Use this URL to cite or link to this record in EThOS: http://ethos.bl.uk/OrderDetails.do?uin=uk.bl.ethos.713049
Title: Indicators of the status of, and trends in, global biological, linguistic and biocultural diversity
Author: Loh, Jonathan
Awarding Body: University of Kent
Current Institution: University of Kent
Date of Award: 2017
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Abstract:
Biodiversity is in global decline and around 19% of the world's vertebrate species are listed as threatened on the IUCN Red List (Baillie et al. 2010; IUCN 2013). Linguistic diversity is also in decline and it is believed that as many as 90% of the world's 7,000 languages are threatened with extinction this century (Krauss 1992; Nettle and Romaine 2000). It has also been noted that there is a strong similarity in the distributions of terrestrial species diversity and linguistic diversity at the global scale, with the greatest richness found in the humid tropics and the lowest richness in the cold temperate zones (Mace and Pagel 1995; Sutherland 2003; Gavin et al. 2013). The term biocultural diversity has come into use to describe the collective diversity of species, languages and cultures around the world and their ongoing declines (Maffi 2001b; Harmon 2002). One of the papers presented here develops the first national index of biocultural diversity, which confirms the pattern of greatest richness in the tropics, particularly in Southeast Asia (Loh and Harmon 2005). However, measures of the state of biological, linguistic and biocultural diversity based on richness alone simply record the number of species or languages present and ignore underlying trends in abundance or populations of species or speakers of languages. Extinction risk has been the most widely-used measure of the status of both species and languages, but indicators based on time-series population data offer an alternative and more responsive measure of status and trends. The other papers presented here describe the development of Living Planet Index (Loh et al. 2005; Collen et al. 2009), an indicator which aggregates trends in populations of several thousand vertebrate species worldwide and shows an overall decline of about 30% over four decades since 1970, and the Index of Linguistic Diversity (Harmon and Loh 2010; Loh and Harmon 2014), a closely-related indicator based on trends in speaker numbers of around a thousand languages worldwide, and which also shows a decline of about 30% over the same period. At the regional level, the respective trends diverge. For biodiversity, there was a greater rate of decline in the tropics compared with temperate regions, whereas for linguistic diversity, there was a far higher rate of decline in the Americas, Australia and the Pacific compared with Africa, Asia and Europe. An analysis of the threat status of 1,500 languages using the IUCN Red List criteria reveals that 27% languages are threatened with extinction and confirms the regional pattern in the status of languages apparent in the Index of Linguistic Diversity. The differing regional patterns between the declines in languages and species reflect differences in the proximate drivers of diversity loss, where habitat loss or degradation are the major causes of species population declines (Millennium Ecosystem Assessment 2005), while linguistic diversity is lost primarily through language shift, a process whereby a politically, socially or economically dominant language displaces local or indigenous languages either as a result of colonialization, industrialization or migration (Nettle 1999).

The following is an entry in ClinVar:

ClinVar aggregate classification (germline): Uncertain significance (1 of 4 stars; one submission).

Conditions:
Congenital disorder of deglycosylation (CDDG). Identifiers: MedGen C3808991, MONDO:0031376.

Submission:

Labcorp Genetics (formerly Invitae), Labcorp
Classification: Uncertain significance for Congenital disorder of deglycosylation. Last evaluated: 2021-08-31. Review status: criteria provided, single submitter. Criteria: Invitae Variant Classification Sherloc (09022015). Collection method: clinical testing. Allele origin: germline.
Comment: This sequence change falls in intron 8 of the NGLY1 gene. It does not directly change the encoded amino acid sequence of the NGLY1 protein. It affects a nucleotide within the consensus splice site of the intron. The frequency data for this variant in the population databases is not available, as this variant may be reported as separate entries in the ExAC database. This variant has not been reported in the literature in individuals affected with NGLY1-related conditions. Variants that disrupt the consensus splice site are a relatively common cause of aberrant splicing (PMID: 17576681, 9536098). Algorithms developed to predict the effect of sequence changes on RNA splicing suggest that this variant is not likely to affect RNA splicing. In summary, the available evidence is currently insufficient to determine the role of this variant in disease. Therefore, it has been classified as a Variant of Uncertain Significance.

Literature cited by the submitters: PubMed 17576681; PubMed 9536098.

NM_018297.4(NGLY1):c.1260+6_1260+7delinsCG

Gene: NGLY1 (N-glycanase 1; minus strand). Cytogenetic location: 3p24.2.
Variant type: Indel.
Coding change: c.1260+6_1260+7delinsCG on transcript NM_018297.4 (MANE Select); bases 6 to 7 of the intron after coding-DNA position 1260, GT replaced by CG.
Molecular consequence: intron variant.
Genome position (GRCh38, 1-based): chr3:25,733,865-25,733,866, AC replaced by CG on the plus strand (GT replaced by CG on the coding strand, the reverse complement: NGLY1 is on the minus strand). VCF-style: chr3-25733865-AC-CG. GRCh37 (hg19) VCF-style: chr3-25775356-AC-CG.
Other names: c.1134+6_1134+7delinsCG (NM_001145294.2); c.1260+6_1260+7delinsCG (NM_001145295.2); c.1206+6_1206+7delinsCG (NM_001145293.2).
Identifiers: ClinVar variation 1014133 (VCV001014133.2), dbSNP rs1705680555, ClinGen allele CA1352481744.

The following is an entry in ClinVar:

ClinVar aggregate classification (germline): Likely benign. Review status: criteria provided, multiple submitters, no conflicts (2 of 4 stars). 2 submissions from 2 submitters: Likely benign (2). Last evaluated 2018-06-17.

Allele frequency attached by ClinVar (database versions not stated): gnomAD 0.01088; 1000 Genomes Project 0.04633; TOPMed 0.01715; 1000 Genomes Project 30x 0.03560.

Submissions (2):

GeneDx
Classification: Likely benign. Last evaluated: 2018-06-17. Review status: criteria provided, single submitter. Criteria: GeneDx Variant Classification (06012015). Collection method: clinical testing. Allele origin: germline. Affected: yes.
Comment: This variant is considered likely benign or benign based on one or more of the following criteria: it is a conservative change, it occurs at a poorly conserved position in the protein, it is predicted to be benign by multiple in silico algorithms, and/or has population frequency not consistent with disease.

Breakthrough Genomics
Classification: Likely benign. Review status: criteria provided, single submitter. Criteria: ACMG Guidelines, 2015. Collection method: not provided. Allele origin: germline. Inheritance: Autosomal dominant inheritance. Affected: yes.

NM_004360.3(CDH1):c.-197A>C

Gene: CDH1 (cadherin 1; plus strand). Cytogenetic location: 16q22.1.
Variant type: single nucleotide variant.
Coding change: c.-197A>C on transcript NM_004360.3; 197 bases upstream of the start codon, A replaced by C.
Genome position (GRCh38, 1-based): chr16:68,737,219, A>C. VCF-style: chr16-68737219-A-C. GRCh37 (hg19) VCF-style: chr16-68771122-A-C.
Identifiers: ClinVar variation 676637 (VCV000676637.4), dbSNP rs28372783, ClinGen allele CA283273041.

Supervisor: Puri, Rajindra ; Bennett, Peter Sponsor: Not available
Qualification Name: Thesis (Ph.D.) Qualification Level: Doctoral
EThOS ID: uk.bl.ethos.713049  DOI: Not available
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